Vaccination against chickenpox: the true motivation of doctors

in #family3 years ago

Hello everyone! I already wrote, that my daughter started attending kindergarten. By passage of the medical commission of the kindergarten head physician advised me to make my daughter vaccinated against chickenpox. According to my memories, most children suffer from this disease just at a young age - in kindergarten or primary school. To my question - "isn't it easier to get over this disease?" the doctor replied no. I decided to learn more on this topic by our pediatrician, whom I trust. So, I share with you.

In Russia, vaccination against chickenpox is not mandatory and is not included in the calendar of preventive vaccinations, so vaccination occurs only at the request of parents. Chickenpox is one of the most harmless infectious diseases. Of course chickenpox can occur in severe form and with complications, but this is rare. The most severe chicken pox occurs in adults, who have never had this infection. Another risk group is pregnant women. If a woman becomes ill with chickenpox in the first 20 weeks of pregnancy and in the last days before childbirth, it can cause damage to the fetus or newborn. Vaccination against chickenpox helps to avoid these consequences. Vaccination does not give a 100% guarantee, that the child will not get sick in the future, throughout his life. But according to the research it was found, that if the disease develops, it proceeds in a mild form. Perhaps vaccination against chickenpox is most justified among adults. As children usually carry the chicken pox easily, but adults always noted severe course.


There are supporters and opponents of vaccination in Russia. Here are the most particular arguments for and against the vaccine. Several arguments for vaccination against chickenpox:

-After a person has chickenpox, the virus remains in the body for life. It settles mainly in the nerve endings, which subsequently can cause the development of such a disease as shingles. Shingles is characterized by the appearance of herpetic rashes and painful sensations along the nerve trunks. The disease is certainly not fatal, but very unpleasant and difficult to treat. Vaccination reduces the risk of Contracting shingles.

-The varicella-zoster virus can cause some autoimmune diseases (systemic lupus erythematosus, diabetes).

-Severe course of chickenpox in adults, who have not had it in childhood. Indeed, in adults, the disease is much more severe and usually with the development of complications.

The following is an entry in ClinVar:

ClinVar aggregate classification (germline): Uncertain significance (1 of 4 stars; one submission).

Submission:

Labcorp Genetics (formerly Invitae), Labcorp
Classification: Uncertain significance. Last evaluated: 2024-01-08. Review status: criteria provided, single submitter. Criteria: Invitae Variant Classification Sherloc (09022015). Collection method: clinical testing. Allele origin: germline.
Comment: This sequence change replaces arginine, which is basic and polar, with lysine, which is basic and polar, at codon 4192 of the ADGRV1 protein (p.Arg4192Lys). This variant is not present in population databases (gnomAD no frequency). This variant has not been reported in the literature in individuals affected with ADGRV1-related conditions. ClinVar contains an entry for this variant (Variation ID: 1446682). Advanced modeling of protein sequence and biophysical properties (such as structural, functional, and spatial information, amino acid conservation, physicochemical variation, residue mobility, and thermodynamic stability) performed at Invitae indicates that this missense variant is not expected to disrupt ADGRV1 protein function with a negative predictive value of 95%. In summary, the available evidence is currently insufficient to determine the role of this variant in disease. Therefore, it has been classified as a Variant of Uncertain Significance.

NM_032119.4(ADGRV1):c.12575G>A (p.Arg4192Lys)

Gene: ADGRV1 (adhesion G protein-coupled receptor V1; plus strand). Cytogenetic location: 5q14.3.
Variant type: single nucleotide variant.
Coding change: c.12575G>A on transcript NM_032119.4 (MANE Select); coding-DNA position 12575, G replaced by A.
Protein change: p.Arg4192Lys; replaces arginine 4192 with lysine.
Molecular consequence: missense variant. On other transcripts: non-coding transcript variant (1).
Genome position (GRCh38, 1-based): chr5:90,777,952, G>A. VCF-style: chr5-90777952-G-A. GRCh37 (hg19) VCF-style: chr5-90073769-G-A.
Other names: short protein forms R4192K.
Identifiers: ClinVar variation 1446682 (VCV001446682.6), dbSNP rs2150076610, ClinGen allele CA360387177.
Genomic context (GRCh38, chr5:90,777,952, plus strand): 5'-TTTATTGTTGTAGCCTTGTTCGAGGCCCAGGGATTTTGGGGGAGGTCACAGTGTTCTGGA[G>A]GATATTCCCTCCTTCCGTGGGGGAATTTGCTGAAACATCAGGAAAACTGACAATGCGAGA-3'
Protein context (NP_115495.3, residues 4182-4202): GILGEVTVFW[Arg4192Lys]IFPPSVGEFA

-The disease even in children can occur with the development of complications. Complications of chickenpox in children are rare. The most severe are encephalitis and meningoencephalitis. After vaccination, if the disease develops, it proceeds in a mild form.

The arguments against vaccination are:

-Invasion of the child's immune system, which can only harm;

-Since the vaccine is a weakened culture of a living virus, the penetration of the virus into the body occurs. Therefore, this vaccine may not be 100% protected from the same herpes zoster and autoimmune disease;

-There is no accurate data on the duration of immunity after vaccination (since the vaccine is still "young"). It is believed, that after vaccination, the body can cope with the virus for 5-10 years, after which a revaccination is required;

-A person after vaccination can be infected for some time and become a "hidden" source of infection;

-And of course, the presence of post-vaccination complications. These can be General reactions (fever, malaise, weakness), allergic reactions, the appearance of hotel elements of the rash, local reactions (redness, compaction at the site of administration of the vaccine).

After all this information our pediatrician gave an honest answer, that the hospital receives a plan for vaccination against chickenpox, for the implementation of which the chief physician is responsible. In case of non - fulfillment of the plan-deprivation of bonuses. Just like this. Our pediatrician advised not to vaccinate children against chickenpox, with which I absolutely agree!

Thanks for reading!